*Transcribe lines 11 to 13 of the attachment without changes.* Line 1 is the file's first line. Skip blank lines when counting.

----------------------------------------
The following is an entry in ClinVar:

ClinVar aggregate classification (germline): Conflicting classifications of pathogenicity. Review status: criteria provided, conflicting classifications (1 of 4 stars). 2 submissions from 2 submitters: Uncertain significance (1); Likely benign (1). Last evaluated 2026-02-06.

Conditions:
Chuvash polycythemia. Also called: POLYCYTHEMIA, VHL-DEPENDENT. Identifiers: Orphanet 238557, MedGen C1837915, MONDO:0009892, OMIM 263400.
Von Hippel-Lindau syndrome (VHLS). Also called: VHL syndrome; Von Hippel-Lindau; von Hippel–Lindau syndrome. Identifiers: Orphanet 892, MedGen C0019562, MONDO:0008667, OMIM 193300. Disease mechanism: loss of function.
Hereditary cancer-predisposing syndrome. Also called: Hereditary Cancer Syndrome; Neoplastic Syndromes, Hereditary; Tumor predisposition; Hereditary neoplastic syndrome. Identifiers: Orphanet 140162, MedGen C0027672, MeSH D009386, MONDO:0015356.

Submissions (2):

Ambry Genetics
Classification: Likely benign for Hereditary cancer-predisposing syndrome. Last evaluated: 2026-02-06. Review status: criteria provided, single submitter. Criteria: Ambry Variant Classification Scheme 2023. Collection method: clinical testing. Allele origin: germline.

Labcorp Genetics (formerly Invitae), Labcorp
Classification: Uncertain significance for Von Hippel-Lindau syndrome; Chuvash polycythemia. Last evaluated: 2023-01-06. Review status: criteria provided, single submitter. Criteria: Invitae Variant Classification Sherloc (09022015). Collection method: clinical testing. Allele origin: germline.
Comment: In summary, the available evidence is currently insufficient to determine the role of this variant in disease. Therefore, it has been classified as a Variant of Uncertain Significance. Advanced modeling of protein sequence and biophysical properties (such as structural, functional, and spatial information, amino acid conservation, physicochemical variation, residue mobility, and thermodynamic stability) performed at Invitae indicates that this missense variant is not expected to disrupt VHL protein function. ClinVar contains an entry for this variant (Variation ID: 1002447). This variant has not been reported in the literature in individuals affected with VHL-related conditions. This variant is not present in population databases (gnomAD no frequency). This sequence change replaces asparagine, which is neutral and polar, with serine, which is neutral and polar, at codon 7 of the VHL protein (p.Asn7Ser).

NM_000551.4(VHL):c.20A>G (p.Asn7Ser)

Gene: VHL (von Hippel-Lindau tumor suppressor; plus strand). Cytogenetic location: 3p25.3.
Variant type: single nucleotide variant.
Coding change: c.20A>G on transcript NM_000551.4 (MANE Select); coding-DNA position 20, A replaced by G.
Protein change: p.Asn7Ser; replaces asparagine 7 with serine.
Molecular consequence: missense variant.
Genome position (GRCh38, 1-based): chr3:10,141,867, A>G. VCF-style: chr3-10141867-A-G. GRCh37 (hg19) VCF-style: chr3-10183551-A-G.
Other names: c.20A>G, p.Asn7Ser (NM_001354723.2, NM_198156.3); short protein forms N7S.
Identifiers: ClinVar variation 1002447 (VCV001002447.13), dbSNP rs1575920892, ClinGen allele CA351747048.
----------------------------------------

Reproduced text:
Classification: Uncertain significance for Von Hippel-Lindau syndrome; Chuvash polycythemia. Last evaluated: 2023-01-06. Review status: criteria provided, single submitter. Criteria: Invitae Variant Classification Sherloc (09022015). Collection method: clinical testing. Allele origin: germline.
Comment: In summary, the available evidence is currently insufficient to determine the role of this variant in disease. Therefore, it has been classified as a Variant of Uncertain Significance. Advanced modeling of protein sequence and biophysical properties (such as structural, functional, and spatial information, amino acid conservation, physicochemical variation, residue mobility, and thermodynamic stability) performed at Invitae indicates that this missense variant is not expected to disrupt VHL protein function. ClinVar contains an entry for this variant (Variation ID: 1002447). This variant has not been reported in the literature in individuals affected with VHL-related conditions. This variant is not present in population databases (gnomAD no frequency). This sequence change replaces asparagine, which is neutral and polar, with serine, which is neutral and polar, at codon 7 of the VHL protein (p.Asn7Ser).

NM_000551.4(VHL):c.20A>G (p.Asn7Ser)